Should Chicago have a city income tax? A columnist suggests that, plus Cullerton 'likes Illinois'

Apr 11, 2014

John Cullerton has a confession to make.

He likes Illinois.

That’s what the Senate President said in an op-ed he wrote for the Chicago Sun-Times. And, despite accusations being made that he’s too optimistic about the state, Cullerton says Illinois has made progress over the last five years even if everything is not “all rainbows and unicorns.”

Despite the optimism, Cullerton acknowledges there still is work to do, especially in the coming weeks when decisions on school funding and tax structure will take place. The tax structure Cullerton alludes to includes the state income tax, but if a Chicago Tribune columnist has his way, a future tax structure could also include a city income tax for Chicago.

Columnist Eric Zorn says in an ideal world, he would reject ideas about all taxes, but we live in the real world and, as a result, he believes instituting a city income tax might be the right way to go.

Writes Zorn:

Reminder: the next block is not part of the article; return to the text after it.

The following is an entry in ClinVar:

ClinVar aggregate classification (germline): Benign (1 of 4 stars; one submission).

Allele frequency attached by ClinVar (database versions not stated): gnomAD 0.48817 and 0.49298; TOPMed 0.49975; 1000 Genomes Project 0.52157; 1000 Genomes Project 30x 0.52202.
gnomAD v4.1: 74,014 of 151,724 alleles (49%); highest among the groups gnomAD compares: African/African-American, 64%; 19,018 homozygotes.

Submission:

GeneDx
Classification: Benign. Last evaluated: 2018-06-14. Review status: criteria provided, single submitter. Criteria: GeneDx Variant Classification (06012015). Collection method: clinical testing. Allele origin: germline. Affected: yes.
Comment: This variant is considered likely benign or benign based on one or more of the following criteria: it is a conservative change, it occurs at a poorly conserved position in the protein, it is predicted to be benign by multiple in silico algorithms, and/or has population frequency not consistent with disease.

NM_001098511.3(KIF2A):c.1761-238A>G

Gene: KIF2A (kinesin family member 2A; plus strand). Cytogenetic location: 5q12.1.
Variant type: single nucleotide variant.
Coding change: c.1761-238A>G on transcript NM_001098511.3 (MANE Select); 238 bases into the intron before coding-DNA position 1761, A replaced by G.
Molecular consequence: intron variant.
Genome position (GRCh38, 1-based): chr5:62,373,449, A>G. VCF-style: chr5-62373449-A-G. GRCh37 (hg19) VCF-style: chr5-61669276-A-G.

The alternative now on the table is a $250 million city >

Other revenue-boosting alternatives include increases in so-called sin taxes, an expansion of sales taxes to cover services, casino gambling, financial transaction taxes, fee hikes, employee head taxes and more punitive fines for minor transgressions.

They all have their downsides. They all risk unintended consequences. They all stick in my craw, and probably your craw, too.

But if the alternative is a significant decrease in city services leading to a deteriorating quality of civic life, a city income tax is among the least objectionable options for balancing the books.

Here are four reasons why:

1. More than any other taxes, income taxes are most closely related to a citizen’s ability to pay.

Yes, wealthy people tend to own more valuable > and pay higher >

Lose your job? End up on disability? Find your neighborhood rapidly gentrifying around you? The >

2. Income taxes can easily be tweaked to go easiest on low wage earners.

Either through graduated rates or exemption thresholds, income taxes can be designed to take a proportionally bigger bite from those on the high end of the income scale.

3. Income taxes are more transparent than >

Click here to check out Msall and Tillman’s counterarguments.

While it is not a flawless proposal, Zorn believes it is an idea to consider rather than reject.

And here are more stories you should consider and read, rather than reject:

This infographic provides a snapshot of the scope of Chicago’s pension trouble.

Resistance among public sector unions already had been building when Emanuel sent his bill to Springfield.

Here are the main points of union opposition to the state’s new pension law. 

How did pensions go from a path to retirement security to a national crisis? This graphic charts it over 200 years.

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